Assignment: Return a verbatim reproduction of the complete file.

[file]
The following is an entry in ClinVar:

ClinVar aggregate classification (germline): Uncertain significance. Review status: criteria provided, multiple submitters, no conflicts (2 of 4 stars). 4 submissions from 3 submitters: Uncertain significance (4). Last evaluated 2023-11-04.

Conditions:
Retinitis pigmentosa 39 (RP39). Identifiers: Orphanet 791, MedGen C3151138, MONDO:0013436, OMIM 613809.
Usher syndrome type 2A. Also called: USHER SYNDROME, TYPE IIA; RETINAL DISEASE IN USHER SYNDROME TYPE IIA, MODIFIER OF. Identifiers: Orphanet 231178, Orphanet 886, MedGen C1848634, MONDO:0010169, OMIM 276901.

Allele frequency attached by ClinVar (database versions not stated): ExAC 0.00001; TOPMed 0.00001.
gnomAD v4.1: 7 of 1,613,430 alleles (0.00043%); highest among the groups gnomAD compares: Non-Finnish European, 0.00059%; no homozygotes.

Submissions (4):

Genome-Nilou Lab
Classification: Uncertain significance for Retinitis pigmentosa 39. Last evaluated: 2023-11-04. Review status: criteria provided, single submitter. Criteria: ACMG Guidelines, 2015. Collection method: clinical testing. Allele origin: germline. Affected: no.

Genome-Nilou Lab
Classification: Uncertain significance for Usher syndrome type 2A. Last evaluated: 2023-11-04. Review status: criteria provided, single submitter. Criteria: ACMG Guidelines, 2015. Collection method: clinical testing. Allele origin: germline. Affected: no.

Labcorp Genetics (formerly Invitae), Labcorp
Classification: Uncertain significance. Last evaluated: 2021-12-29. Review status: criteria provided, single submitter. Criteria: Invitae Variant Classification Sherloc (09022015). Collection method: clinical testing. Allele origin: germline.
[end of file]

The following is an entry in ClinVar:

ClinVar aggregate classification (germline): Uncertain significance. Review status: criteria provided, multiple submitters, no conflicts (2 of 4 stars). 4 submissions from 3 submitters: Uncertain significance (4). Last evaluated 2023-11-04.

Conditions:
Retinitis pigmentosa 39 (RP39). Identifiers: Orphanet 791, MedGen C3151138, MONDO:0013436, OMIM 613809.
Usher syndrome type 2A. Also called: USHER SYNDROME, TYPE IIA; RETINAL DISEASE IN USHER SYNDROME TYPE IIA, MODIFIER OF. Identifiers: Orphanet 231178, Orphanet 886, MedGen C1848634, MONDO:0010169, OMIM 276901.

Allele frequency attached by ClinVar (database versions not stated): ExAC 0.00001; TOPMed 0.00001.
gnomAD v4.1: 7 of 1,613,430 alleles (0.00043%); highest among the groups gnomAD compares: Non-Finnish European, 0.00059%; no homozygotes.

Submissions (4):

Genome-Nilou Lab
Classification: Uncertain significance for Retinitis pigmentosa 39. Last evaluated: 2023-11-04. Review status: criteria provided, single submitter. Criteria: ACMG Guidelines, 2015. Collection method: clinical testing. Allele origin: germline. Affected: no.

Genome-Nilou Lab
Classification: Uncertain significance for Usher syndrome type 2A. Last evaluated: 2023-11-04. Review status: criteria provided, single submitter. Criteria: ACMG Guidelines, 2015. Collection method: clinical testing. Allele origin: germline. Affected: no.

Labcorp Genetics (formerly Invitae), Labcorp
Classification: Uncertain significance. Last evaluated: 2021-12-29. Review status: criteria provided, single submitter. Criteria: Invitae Variant Classification Sherloc (09022015). Collection method: clinical testing. Allele origin: germline.